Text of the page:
This is the 24th article in a continuing series that examines the state of the ecosystem necessary to successfully bring technology to market. Based on dozens of interviews with entrepreneurs, venture capitalists, angel investors, business leaders, academics, tech-transfer experts and policy makers, this series looks at what is working and what can be improved in the go-to-market ecosystem in the United States, Canada and Britain. We invite your feedback.
A couple of moons ago, we talked about how “entrepreneur” is often a four-letter word on the university campus. Too many schools fail to appreciate how Web 2.0 has democratized innovation for the Mark Zuckerbergs of the world and make the mistake of assuming it’s only engineers or physics students who can come up with the next billion-dollar idea.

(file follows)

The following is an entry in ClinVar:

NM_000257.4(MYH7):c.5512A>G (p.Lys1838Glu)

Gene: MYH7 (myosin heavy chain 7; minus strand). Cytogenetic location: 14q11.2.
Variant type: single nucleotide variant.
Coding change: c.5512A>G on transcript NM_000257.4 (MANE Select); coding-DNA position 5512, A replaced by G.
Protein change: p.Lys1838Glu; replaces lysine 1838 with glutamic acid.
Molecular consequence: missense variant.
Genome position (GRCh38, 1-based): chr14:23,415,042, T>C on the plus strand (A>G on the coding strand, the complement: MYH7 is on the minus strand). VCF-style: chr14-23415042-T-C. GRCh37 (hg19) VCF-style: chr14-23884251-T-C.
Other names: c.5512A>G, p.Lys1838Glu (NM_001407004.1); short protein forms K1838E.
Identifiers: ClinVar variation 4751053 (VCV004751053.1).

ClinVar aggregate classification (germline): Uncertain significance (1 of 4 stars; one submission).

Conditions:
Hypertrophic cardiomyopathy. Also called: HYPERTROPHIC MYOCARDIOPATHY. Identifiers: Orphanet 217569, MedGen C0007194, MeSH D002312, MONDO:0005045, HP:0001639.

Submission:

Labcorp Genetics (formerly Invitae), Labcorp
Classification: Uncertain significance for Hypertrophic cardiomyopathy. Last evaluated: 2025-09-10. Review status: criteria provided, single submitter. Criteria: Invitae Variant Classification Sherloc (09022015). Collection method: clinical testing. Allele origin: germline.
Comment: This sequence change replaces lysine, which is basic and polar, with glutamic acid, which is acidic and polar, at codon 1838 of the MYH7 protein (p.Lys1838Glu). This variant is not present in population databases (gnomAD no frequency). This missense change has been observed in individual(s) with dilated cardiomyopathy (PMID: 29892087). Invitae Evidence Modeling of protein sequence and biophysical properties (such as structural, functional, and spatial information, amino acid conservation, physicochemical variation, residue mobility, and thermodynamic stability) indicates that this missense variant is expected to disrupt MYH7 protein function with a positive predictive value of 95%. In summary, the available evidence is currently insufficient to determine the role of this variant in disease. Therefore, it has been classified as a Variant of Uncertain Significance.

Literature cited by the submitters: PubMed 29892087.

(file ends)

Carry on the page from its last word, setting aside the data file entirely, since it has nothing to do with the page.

These outdated perspectives are further aggravated by student and faculty cultures that take a dim view of capitalism, scorn profit as a motive, and emphasize formal theory over practical, hands-on projects.